Legal Brief: Disability and Obesity

Feb. 28, 2007
According to a recent decision by a federal appellate court, the answer is "yes." The ADA prohibits various types of discrimination against people with

According to a recent decision by a federal appellate court, the answer is "yes."

The ADA prohibits various types of discrimination against people with disabilities, but perhaps its biggest impact is in the area of employment. The ADA applies to any business with 15 or more employees. Among other things it prohibits discrimination in employment actions such as hiring, job assignments and promotion, against those with a disability.

One problem with the statute is a rather vague description of what is a disability. Generally it is defined as "any physical or mental impairment that substantially limits one or more major life activities... or a person who is perceived by others as having such an impairment." The ADA does not list the physical or mental impairments covered by the ADA. This lack of precision in definition can lead to lawsuits such as the one involving the overweight truck driver and dockworker.

The individual in the case described above had been working for the motor carrier for five years as both a driver and a dockworker when he injured himself while climbing a ladder on the job. The facts get complicated, but after a period of convalescence he came back to work for a short while, but then took a leave of absence, allegedly to further recuperate. The motor carrier told him before he took the leave of absence that its policy was that if a leave of absence exceeded 180 days he would be terminated. The employer also required that the employee have a release from a doctor before returning and could be asked by the trucking company to be examined by its physician.

When the employer's doctor examined the worker he found various problems including, most notably, that the worker weighted 405 pounds. The court decision described this as "morbid obesity." Interestingly, at the time of his hiring five years before he weighed 345 pounds.

As things would have it the motor carrier refused to take him back. The former employee filed a complaint with the Equal Employment Opportunity Commission (EEOC) saying he was terminated because of his weight and this violated the ADA. The EEOC filed a suit on his behalf in a federal court. After losing at the trial court the EEOC appealed and lost on appeal. The appellate court found that obesity does not have a "physiological cause" meaning basically that it was not caused by a particular medical problem, therefore, the court held, it was not a disability covered by the ADA. Certain disabilities such as the inability to see or other limitation on sight, as well as hearing, talking, walking, performing manual tasks, etc. are clear disabilities under the ADA.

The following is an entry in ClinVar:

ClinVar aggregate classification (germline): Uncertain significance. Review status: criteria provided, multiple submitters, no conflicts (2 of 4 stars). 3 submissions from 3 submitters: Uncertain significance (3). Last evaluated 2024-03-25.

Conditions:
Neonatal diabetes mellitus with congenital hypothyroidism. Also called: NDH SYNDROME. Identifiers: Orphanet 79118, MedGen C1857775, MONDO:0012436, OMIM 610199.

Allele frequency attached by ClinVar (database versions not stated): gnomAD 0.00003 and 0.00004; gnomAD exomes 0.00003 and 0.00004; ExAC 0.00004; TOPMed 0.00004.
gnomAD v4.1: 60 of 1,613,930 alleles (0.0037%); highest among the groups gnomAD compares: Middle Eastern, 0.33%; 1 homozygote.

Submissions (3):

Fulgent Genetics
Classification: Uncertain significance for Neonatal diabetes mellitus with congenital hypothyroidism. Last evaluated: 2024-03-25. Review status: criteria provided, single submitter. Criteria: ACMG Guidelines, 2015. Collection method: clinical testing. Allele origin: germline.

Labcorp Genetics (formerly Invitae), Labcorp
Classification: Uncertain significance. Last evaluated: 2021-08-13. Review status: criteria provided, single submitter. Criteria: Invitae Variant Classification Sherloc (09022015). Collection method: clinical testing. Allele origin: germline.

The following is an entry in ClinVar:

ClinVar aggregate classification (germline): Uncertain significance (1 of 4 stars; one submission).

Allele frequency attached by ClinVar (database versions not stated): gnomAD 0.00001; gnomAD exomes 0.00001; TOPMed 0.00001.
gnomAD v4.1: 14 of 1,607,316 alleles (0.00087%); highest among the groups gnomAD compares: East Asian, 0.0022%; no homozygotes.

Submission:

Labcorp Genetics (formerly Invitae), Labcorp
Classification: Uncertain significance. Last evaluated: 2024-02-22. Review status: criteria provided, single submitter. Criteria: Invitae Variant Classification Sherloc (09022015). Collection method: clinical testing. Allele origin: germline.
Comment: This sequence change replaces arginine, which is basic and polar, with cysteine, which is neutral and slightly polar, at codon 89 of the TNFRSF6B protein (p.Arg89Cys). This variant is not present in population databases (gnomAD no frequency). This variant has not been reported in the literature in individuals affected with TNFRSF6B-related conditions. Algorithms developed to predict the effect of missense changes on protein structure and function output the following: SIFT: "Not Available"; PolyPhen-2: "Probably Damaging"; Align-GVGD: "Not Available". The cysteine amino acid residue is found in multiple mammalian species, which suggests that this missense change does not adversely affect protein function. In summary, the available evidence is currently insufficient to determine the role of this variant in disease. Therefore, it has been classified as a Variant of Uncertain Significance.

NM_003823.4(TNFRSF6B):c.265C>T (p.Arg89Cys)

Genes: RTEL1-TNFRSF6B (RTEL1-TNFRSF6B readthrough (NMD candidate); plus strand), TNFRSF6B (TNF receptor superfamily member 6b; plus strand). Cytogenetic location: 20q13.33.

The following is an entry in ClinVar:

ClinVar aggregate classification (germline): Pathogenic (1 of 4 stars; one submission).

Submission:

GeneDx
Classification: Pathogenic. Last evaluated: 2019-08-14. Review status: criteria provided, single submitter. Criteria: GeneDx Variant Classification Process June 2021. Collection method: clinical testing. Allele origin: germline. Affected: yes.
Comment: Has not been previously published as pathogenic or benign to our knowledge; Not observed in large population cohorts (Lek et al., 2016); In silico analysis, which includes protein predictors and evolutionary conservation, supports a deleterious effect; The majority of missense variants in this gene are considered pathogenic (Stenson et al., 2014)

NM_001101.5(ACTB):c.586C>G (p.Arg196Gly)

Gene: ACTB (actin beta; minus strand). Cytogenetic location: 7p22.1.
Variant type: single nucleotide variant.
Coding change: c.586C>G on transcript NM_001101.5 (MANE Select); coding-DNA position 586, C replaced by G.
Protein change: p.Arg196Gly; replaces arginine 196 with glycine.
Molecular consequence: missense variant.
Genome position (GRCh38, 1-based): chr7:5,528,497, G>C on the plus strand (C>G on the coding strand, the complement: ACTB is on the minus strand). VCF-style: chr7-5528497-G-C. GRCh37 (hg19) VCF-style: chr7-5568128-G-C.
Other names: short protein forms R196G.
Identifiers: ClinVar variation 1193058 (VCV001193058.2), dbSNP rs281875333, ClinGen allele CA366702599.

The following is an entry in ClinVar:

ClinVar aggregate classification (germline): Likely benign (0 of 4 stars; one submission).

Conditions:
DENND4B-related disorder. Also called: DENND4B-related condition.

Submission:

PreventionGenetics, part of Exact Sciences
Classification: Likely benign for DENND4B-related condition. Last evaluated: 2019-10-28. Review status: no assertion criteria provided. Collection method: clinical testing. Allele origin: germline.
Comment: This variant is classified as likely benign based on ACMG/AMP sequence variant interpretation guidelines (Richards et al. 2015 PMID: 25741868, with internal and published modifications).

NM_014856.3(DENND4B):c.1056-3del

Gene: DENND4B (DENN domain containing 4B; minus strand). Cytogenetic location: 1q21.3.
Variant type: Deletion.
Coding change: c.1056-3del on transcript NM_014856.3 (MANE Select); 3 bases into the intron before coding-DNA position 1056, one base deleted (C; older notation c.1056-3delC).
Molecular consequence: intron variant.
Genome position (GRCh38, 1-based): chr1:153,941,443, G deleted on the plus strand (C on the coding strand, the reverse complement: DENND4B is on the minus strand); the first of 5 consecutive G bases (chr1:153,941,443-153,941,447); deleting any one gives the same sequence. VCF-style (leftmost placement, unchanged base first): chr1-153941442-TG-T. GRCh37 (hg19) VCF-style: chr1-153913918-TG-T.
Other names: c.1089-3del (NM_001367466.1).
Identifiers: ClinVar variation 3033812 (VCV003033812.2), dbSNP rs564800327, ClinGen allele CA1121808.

One misconception about the ADA is that an employer is required to hire someone with a disability if he or she applies for a job. This is not necessarily the case. An employer may not discriminate against someone with a disability in making a hiring decision, but the employer is free to hire the most qualified applicant. From the hiring standpoint it may be best if the employer has a written job description. Each person can then be judged on whether he or she meets the qualifications.

An employer should be prepared to make what the ADA describes as " reasonable accommodation" for those with a disability. How far an employer has to go to be "reasonable" in making an " accommodation" is somewhat vague. But it has been held that fairly easily restructuring a workplace, equipment or lighting changes, as well as modified training are reasonable accommodations.

The EEOC has also said that under the ADA an employer is only required to accommodate a known disability. While in a job interview or application process a prospective employer may not ask an applicant about a disability, there may be an obligation on the part of the applicant to raise the issue of an accommodation for a disability that is not obvious. Often the job applicant or employee can suggest a type of accommodation that will satisfy everyone under the ADA. An employer does not have to make an accommodation if it were to impose an "undue hardship" such as requiring significant expense.

The ADA can raise many issues for shippers, carriers and others in the supply chain. The key to compliance is planning ahead. As the trucking company with the overweight driver learned, winning an ADA court action can be lengthy and costly.

James A. Calderwood is a partner with the law firm of Zuckert, Scoutt & Rasenberger, L.L.P., in Washington, D.C., where he concentrates on transportation matters. He can be reached at [email protected]. This column provides information of general interest. It cannot substitute for in-depth legal analysis of particular problems. Readers are urged to seek counsel concerning individual situations.

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